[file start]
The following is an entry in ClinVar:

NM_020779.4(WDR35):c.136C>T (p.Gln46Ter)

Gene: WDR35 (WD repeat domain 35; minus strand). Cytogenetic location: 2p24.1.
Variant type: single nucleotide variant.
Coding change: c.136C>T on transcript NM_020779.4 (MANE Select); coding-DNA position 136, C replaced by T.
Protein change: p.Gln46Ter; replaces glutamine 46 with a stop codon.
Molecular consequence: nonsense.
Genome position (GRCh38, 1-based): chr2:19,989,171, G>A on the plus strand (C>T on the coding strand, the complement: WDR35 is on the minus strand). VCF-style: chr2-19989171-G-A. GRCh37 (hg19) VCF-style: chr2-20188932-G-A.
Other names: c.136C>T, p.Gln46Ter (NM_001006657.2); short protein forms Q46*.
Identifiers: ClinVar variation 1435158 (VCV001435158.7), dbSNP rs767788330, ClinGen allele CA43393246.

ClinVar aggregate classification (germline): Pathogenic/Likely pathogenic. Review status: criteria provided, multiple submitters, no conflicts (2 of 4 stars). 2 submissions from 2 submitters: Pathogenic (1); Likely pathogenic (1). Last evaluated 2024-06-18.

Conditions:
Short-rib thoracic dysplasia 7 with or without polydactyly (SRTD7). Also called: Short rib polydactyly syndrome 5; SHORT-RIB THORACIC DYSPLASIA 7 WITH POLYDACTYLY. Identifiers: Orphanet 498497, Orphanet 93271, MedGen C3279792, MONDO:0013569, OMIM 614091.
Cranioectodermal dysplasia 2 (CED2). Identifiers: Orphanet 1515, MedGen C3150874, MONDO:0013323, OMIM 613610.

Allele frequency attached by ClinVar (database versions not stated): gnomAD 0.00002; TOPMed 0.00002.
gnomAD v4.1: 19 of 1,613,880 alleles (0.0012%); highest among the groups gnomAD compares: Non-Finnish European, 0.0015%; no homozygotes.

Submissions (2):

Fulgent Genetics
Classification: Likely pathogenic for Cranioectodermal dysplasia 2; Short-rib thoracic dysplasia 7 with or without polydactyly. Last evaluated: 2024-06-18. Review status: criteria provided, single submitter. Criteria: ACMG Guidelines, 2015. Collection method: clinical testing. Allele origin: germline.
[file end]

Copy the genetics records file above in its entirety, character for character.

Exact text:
The following is an entry in ClinVar:

NM_020779.4(WDR35):c.136C>T (p.Gln46Ter)

Gene: WDR35 (WD repeat domain 35; minus strand). Cytogenetic location: 2p24.1.
Variant type: single nucleotide variant.
Coding change: c.136C>T on transcript NM_020779.4 (MANE Select); coding-DNA position 136, C replaced by T.
Protein change: p.Gln46Ter; replaces glutamine 46 with a stop codon.
Molecular consequence: nonsense.
Genome position (GRCh38, 1-based): chr2:19,989,171, G>A on the plus strand (C>T on the coding strand, the complement: WDR35 is on the minus strand). VCF-style: chr2-19989171-G-A. GRCh37 (hg19) VCF-style: chr2-20188932-G-A.
Other names: c.136C>T, p.Gln46Ter (NM_001006657.2); short protein forms Q46*.
Identifiers: ClinVar variation 1435158 (VCV001435158.7), dbSNP rs767788330, ClinGen allele CA43393246.

ClinVar aggregate classification (germline): Pathogenic/Likely pathogenic. Review status: criteria provided, multiple submitters, no conflicts (2 of 4 stars). 2 submissions from 2 submitters: Pathogenic (1); Likely pathogenic (1). Last evaluated 2024-06-18.

Conditions:
Short-rib thoracic dysplasia 7 with or without polydactyly (SRTD7). Also called: Short rib polydactyly syndrome 5; SHORT-RIB THORACIC DYSPLASIA 7 WITH POLYDACTYLY. Identifiers: Orphanet 498497, Orphanet 93271, MedGen C3279792, MONDO:0013569, OMIM 614091.
Cranioectodermal dysplasia 2 (CED2). Identifiers: Orphanet 1515, MedGen C3150874, MONDO:0013323, OMIM 613610.

Allele frequency attached by ClinVar (database versions not stated): gnomAD 0.00002; TOPMed 0.00002.
gnomAD v4.1: 19 of 1,613,880 alleles (0.0012%); highest among the groups gnomAD compares: Non-Finnish European, 0.0015%; no homozygotes.

Submissions (2):

Fulgent Genetics
Classification: Likely pathogenic for Cranioectodermal dysplasia 2; Short-rib thoracic dysplasia 7 with or without polydactyly. Last evaluated: 2024-06-18. Review status: criteria provided, single submitter. Criteria: ACMG Guidelines, 2015. Collection method: clinical testing. Allele origin: germline.